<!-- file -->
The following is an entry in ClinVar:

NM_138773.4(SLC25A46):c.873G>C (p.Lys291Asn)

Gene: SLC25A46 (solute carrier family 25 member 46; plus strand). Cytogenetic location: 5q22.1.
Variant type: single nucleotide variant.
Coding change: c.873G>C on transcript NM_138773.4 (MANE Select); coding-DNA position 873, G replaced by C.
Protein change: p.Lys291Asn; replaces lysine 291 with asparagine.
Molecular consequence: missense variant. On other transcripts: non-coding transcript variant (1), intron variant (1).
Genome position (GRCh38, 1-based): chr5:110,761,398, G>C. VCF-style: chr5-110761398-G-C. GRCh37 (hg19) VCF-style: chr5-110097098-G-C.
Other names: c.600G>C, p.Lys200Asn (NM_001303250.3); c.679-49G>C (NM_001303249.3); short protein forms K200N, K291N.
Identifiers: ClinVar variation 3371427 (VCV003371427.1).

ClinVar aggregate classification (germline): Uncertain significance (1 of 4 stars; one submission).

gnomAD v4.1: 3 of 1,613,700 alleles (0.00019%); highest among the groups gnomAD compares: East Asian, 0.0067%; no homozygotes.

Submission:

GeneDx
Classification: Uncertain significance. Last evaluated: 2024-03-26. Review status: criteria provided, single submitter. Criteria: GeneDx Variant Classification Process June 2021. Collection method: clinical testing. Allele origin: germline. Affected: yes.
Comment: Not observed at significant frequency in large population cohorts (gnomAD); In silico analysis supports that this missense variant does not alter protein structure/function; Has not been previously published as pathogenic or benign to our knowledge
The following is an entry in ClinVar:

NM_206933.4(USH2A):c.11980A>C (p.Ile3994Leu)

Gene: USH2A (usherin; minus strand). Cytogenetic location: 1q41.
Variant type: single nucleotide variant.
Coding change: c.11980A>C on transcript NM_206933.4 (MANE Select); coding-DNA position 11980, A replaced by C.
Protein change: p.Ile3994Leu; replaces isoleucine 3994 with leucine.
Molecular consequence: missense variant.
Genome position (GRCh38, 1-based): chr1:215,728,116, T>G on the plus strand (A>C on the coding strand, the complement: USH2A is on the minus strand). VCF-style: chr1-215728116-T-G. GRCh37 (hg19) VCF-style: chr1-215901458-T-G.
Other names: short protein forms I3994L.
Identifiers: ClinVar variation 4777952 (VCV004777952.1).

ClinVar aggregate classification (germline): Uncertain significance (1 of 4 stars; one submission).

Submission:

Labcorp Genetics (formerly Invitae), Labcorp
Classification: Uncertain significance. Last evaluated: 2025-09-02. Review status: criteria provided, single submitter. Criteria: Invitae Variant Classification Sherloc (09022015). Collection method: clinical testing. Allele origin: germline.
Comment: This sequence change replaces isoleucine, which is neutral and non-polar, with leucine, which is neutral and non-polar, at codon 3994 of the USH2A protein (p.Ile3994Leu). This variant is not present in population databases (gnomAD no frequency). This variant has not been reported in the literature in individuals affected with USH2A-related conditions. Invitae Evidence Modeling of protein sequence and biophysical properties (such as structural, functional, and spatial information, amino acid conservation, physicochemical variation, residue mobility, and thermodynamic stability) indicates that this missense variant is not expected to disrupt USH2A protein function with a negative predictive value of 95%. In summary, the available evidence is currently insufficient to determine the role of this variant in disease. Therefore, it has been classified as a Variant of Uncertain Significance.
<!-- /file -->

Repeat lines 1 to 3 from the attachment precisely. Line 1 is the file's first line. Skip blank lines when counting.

The following is an entry in ClinVar:

NM_138773.4(SLC25A46):c.873G>C (p.Lys291Asn)

Gene: SLC25A46 (solute carrier family 25 member 46; plus strand). Cytogenetic location: 5q22.1.